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It’s the most booziest time of the year… PHE urges festive drinkers to take a break in January
A new campaign from Public Health England launched today, on ‘Booze Black Friday’, is urging regular and festive drinkers to take a break from alcohol for ‘Dry January’.
According to PHE, festive drinking peaks on the Friday before Christmas, with more alcohol set to be bought tonight than on any other night over the festive period.
Dubbed Booze Black Friday, today is expected to be the heaviest drinking day of the year - more alcohol is set to be sold tonight than on any other night of the year - and emergency services across the country will be on high alert due to an anticipated increase in drink-fuelled incidents.
PHE say that in Britain alone, £2.31 billion is spent on alcohol in pubs, bars and clubs during the month of December with much more spent in supermarkets and other outlets.
And according to new figures from PHE and Alcohol Concern, 40% of those who drink more than they usually do over the festive period admit that excessive drinking makes them feel like taking a break from alcohol, so for many, Dry January is the ideal opportunity. However, the same figures suggest that, despite feeling like knocking the booze on the head, social pressures mean that regardless of this, many will continue to drink:
- 53% admitting to drinking over the Christmas period when they don’t necessarily want to due to social pressures
- 27% agree they “feel guilty” for drinking more over Christmas
- 30% agree that the extra alcohol makes them feel “run down”
- 21% of people say they are “tired of drinking” by Christmas Eve.
People are therefore being encouraged to try giving up the booze for Dry January, in order to ‘reset’ their drinking habits by ensuring the excessive drinking doesn’t continue into the New Year.
A poll of 1,500 participants of last year’s Dry January found that 67% had maintained lower levels of drinking for at least six months after completing the challenge, with 70% reporting around 6lb weight loss due to the reduction of empty calories associated with alcohol consumption. In addition, 63% reported improvements to their concentration and sleeping habits.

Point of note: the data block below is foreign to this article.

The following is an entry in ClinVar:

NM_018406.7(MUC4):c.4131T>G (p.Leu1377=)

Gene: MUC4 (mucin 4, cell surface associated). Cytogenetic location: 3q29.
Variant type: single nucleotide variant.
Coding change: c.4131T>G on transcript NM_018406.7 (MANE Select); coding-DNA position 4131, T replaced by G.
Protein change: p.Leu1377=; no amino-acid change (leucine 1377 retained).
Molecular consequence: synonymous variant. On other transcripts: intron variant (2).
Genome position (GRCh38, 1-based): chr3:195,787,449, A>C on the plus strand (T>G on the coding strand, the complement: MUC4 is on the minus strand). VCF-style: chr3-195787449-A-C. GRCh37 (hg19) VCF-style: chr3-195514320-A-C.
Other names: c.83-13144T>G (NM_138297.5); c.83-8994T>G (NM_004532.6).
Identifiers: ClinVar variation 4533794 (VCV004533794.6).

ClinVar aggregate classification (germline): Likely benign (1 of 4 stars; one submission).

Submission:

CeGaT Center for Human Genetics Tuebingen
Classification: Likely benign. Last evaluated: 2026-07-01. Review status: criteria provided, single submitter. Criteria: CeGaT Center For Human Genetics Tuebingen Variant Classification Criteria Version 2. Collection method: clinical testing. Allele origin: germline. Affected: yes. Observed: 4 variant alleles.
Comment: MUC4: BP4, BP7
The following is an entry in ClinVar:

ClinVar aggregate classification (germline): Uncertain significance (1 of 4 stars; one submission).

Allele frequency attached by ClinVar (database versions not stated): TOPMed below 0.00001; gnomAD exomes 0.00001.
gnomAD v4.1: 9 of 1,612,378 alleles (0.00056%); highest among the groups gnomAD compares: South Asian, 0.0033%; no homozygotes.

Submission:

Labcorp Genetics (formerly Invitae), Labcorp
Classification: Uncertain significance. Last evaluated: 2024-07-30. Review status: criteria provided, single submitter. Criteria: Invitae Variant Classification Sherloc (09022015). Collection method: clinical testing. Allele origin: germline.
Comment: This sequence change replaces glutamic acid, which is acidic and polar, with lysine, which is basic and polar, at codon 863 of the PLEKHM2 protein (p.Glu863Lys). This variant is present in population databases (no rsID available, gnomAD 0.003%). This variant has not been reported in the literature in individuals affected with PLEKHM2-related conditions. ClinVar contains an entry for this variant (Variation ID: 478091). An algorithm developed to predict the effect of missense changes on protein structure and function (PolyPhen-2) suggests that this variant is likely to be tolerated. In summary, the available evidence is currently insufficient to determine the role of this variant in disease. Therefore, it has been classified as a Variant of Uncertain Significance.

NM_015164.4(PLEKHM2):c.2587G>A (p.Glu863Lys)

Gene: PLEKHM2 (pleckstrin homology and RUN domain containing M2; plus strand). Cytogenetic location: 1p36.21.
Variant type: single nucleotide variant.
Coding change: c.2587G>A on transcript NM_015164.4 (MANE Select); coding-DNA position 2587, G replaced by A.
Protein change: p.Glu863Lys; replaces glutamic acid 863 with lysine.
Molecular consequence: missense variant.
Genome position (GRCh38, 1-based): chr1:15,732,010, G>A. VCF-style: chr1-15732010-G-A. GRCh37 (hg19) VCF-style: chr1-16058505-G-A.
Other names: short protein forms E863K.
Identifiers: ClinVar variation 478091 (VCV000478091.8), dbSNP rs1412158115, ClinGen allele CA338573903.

Dr Yvonne Doyle, London Regional Director of PHE says: “The festive period often sees people drinking much more than usual, which as well as being damaging to our health also sees the NHS and police dealing with more drinking-related accidents and emergencies.
“It’s not surprising that many of us feel ready to take a break from alcohol. A period of abstinence could help encourage less harmful, better drinking habits in the long term - even 6 months later, evidence from Dry January shows that more than two thirds of participants are still drinking less.
“As the festive season continues, we’re urging people to take a break and get their 2016 off to a positive start by signing up for Dry January.”
Jackie Ballard, Chief Executive of Alcohol Concern says: “In the run up to Christmas, many people start drinking more than usual as they celebrate the festive season with parties and get-togethers.
“Dry January is an incredible opportunity to give the body a break and gain some great health benefits such as; lower blood sugar, lower blood pressure, improved sleep, losing weight and feeling more energised.”
Doctor Chris van Tulleken, who has previously taken part in an experiment that demonstrated the detrimental effect of drinking on the body, says: “Taking a month off alcohol is one of the easiest and most effective things you can do for your health in January, it also gives you a real sense of achievement and on top of all that can save you money too.”
According to research carried out by University College London, published in October, giving up alcohol for a period of four weeks can cut the chances of developing serious diseases, with improved liver function, lowered blood pressure and cholesterol levels and a lowered risk of diabetes.
To sign up for Dry January and register for tips and tools to help you get through the month, visit www.dryjanuary.org.uk.
How many units in your glass?
According to NHS guidelines, women should try to consume no more than 2-3 units per day, and 3-4 units per day for men.
For typical unit measures, visit NHS Choices.
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